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Discussion Starter · #19 ·
stevene9 said:
I'm sure they must keep track of the serial numbers. I recently bought a mini computer on ebay and when there was a problem the manufacturer looked up the serial number to see if it was still under warranty. I guess my first question is - does the Kindle have a warranty and if so, for how long is it.
The thing in this particular case is that the warranty wouldn't cover it anyway. It's a cracked screen - unless it's a screen that cracked when Amazon shipped it to the original purchaser, it's not covered by the warranty (which is one year, by the way).

My understanding, though, is that in issues that the warranty does cover, the warranty transfers if someone purchases a used warranty. If I sold my K1 today, the buyer would still have until sometime in mid-August left on the warranty because it shipped to me last August. But the warranty doesn't cover accidental damage like breaking the screen.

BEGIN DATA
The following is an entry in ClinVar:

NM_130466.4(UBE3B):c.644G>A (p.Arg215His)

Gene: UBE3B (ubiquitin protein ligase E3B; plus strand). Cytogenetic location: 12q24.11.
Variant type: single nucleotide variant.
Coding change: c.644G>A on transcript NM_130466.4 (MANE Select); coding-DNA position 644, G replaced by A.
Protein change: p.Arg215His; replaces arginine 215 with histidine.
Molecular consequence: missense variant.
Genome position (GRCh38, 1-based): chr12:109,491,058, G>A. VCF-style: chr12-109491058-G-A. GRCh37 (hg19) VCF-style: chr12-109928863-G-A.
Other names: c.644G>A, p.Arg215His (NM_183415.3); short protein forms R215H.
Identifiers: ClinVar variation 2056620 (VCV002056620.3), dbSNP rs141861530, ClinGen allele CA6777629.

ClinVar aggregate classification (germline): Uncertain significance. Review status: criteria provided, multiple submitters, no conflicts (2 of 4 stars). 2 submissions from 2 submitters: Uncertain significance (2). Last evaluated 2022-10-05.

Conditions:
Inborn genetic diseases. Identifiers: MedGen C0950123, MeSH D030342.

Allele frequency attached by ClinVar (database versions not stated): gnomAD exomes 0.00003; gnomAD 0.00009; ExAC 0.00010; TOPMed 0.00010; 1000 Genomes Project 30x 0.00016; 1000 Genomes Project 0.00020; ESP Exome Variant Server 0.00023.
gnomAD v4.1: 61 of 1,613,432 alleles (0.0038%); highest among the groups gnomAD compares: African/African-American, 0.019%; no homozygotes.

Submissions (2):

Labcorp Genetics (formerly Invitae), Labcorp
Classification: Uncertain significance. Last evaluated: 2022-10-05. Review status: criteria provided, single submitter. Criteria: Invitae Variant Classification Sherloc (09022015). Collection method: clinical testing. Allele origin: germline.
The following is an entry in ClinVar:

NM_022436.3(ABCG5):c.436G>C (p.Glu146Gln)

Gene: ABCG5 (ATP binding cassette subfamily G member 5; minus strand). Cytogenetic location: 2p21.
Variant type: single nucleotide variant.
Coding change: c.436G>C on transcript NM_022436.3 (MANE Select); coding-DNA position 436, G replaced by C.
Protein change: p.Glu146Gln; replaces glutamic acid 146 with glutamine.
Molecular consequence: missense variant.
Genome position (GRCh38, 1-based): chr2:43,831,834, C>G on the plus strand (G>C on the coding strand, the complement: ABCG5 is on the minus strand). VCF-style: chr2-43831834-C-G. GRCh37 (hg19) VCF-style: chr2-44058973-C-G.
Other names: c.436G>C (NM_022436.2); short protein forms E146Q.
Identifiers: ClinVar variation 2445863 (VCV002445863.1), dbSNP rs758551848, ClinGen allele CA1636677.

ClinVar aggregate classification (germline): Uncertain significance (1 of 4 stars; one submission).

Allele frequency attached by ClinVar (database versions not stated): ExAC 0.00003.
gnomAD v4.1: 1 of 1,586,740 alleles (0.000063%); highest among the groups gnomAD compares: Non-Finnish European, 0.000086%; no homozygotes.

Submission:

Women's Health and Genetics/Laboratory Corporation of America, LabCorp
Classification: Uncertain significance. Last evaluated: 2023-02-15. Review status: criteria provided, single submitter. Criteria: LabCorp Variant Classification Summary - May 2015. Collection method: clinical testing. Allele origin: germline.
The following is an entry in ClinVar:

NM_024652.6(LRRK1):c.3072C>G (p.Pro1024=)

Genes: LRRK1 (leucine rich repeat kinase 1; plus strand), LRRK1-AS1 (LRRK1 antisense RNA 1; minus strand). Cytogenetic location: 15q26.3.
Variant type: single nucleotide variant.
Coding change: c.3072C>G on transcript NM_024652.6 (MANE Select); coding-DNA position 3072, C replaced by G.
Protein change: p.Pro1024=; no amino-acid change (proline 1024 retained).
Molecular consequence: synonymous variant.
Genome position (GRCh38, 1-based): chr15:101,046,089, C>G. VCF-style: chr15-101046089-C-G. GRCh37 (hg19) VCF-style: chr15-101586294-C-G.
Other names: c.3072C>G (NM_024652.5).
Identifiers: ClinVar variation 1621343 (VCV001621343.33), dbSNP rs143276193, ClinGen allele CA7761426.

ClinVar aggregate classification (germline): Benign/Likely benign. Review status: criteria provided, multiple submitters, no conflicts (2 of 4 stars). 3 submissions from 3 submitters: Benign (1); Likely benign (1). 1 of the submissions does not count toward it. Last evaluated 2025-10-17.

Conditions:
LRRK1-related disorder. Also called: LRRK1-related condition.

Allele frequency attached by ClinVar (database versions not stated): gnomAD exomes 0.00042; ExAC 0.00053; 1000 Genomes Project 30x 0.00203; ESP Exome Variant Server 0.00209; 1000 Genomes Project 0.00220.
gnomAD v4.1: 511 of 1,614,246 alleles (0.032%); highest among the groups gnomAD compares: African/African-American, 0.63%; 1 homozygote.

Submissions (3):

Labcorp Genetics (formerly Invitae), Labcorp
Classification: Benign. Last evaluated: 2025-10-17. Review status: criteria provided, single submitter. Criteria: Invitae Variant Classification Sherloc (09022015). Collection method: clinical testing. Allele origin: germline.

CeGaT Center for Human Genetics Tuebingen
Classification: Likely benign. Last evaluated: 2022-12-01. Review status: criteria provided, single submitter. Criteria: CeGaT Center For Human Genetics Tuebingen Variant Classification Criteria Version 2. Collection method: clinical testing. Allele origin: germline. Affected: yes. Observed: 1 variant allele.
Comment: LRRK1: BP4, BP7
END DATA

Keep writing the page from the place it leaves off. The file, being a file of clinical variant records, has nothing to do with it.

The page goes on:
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Atunah said:
ebay made it even harder now to contact potential bidders by blanking out the names.

Its frustrating sure, but this listing is so clear and short, there is no excuse for anyone to bid on that and not know what they get. I can see with this long and drawn out listings where somewhere buried in the text is the condition of an item, but this seller is very clear and honest.

The other thing is the bidders might not even be "real" bidders, they might just be shills to get the price up.

I am having a hard time anyone bidding on that listing and not knowing what it is. If they are that dumb, really they deserve to be taken just once so they learn the lesson. If they are too lazy to scroll down to at least read the first sentence on the listing, there is no help for people like that.
Contacting the bidders of an auction you aren't involved in is considered Auction Interference and Ebay will suspend you for it. Just let it be, you've done what you can.